Et tveægget sværd

Shodan er ikke alene på markedet.

Blandt Shodans konkurrenter er blandt andre, der ifølge it-sikekrhedskonsulenten Keld Norman fra Dubex er en smule mere analytisk.

Derfor er Shodan heller ikke alene om at arbejde i det etiske grænseland der opstår, når man scanner internettet og publicerer informationer, der på mange måder er definerende for sikkerheden på sites og devices verden over.

»Folk render rundt og laver ulykker med Shodan. Overalt. Det er det perfekte sted at starte som hacker, indtil man selv har inficerede maskiner nok til at scanne internettet,« siger Keld Norman, der kritiserer sitet for at tydeliggøre it-usikkerheder verden over.

Sammen med sikkerhedskonsulenten Claus Vesthammer fra Improsec kritiserer han Shodan for at gøre det legende let for hackere at spotte sårbarheder i systemer.

Fastholder uskyld

»Det er noget pjat, at Shodan skulle hjælpe kriminelle. Det vi gør er at vi hjælper virksomheder med at forstå, hvad der er forbundet til internettet hos dem,« siger John Matherly og giver et eksempel.

»Hvordan skulle en stor virksomhed finde ud af, om en medarbejder har sat en åben server op ved en fejl? Sådan noget ville Shodan opdage på et splitsekund.«

John Matherly fortæller desuden, at det efter den verdensomspændende sårbarhed Heartbleed var nemt med Shodan at se om ens devices var opdateret og patchet for sårbarheden eller ej.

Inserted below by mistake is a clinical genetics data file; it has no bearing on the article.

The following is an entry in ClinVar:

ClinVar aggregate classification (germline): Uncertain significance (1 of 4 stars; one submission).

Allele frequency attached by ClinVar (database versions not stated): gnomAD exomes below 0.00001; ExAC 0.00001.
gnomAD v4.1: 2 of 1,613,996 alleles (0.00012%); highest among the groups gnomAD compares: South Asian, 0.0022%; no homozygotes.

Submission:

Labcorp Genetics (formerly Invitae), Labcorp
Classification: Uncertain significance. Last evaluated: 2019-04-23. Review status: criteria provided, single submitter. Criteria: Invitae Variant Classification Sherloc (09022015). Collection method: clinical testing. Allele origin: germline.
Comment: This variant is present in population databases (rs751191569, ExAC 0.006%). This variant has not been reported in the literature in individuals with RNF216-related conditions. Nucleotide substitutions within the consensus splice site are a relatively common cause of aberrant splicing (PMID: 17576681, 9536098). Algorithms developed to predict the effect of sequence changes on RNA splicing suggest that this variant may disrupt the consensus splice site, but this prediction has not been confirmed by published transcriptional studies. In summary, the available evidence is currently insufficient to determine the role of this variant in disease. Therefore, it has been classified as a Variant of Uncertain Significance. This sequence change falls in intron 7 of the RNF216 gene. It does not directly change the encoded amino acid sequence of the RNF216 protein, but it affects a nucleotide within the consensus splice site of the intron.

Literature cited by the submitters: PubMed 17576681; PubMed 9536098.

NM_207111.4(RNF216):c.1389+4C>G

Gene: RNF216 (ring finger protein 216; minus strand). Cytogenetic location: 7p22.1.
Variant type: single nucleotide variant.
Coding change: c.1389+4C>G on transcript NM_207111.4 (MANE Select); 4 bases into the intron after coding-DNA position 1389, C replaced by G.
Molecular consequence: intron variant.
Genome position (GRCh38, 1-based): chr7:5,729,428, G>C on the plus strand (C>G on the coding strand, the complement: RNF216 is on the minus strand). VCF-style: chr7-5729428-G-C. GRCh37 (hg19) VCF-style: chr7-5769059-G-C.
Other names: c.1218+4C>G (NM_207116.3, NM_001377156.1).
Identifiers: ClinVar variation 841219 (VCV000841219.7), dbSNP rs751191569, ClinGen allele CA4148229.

»Vi kigger aldrig bag folks firewalls, og vi indtaster aldrig så meget som ét kodeord for at se, om folk stadig bruger de kodeord, de fik med da de i sin tid købte produktet,« garanterer John Matherly.


Results from KBO 2014 MU69

Initial results from the New Horizons exploration of 2014 MU69, a small Kuiper Belt object

S.A. Stern et al., Science 17 May 2019

New Horizons flies past MU69

After flying past Pluto in 2015, the New Horizons spacecraft shifted course to encounter (486958) 2014 MU69, a much smaller body about 30 kilometers in diameter. MU69 is part of the Kuiper Belt, a collection of small icy bodies orbiting in the outer Solar System. Stern et al. present the initial results from the New Horizons flyby of MU69 on 1 January 2019. MU69 consists of two lobes that appear to have merged at low speed, producing a contact binary. This type of Kuiper Belt object is mostly undisturbed since the formation of the Solar System and so will preserve clues about that process.